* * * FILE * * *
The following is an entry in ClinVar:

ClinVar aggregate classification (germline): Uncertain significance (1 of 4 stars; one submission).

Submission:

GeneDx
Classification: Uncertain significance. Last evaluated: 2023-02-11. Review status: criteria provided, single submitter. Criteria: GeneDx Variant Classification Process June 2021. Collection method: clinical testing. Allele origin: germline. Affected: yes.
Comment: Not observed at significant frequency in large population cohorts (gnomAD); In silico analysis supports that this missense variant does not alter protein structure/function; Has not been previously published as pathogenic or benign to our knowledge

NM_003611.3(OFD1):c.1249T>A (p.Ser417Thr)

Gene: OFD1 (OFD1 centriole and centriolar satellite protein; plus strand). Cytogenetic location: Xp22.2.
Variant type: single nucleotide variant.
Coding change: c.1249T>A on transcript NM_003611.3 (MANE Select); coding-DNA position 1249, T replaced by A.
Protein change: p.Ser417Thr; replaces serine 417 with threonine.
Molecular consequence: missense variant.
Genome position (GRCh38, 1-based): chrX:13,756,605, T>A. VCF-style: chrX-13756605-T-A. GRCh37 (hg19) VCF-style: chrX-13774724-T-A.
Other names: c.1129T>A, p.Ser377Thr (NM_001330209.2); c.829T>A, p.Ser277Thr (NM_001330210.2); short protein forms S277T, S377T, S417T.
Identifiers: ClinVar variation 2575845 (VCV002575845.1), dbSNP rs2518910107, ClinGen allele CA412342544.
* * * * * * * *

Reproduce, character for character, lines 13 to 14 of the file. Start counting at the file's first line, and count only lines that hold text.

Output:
Genome position (GRCh38, 1-based): chrX:13,756,605, T>A. VCF-style: chrX-13756605-T-A. GRCh37 (hg19) VCF-style: chrX-13774724-T-A.
Other names: c.1129T>A, p.Ser377Thr (NM_001330209.2); c.829T>A, p.Ser277Thr (NM_001330210.2); short protein forms S277T, S377T, S417T.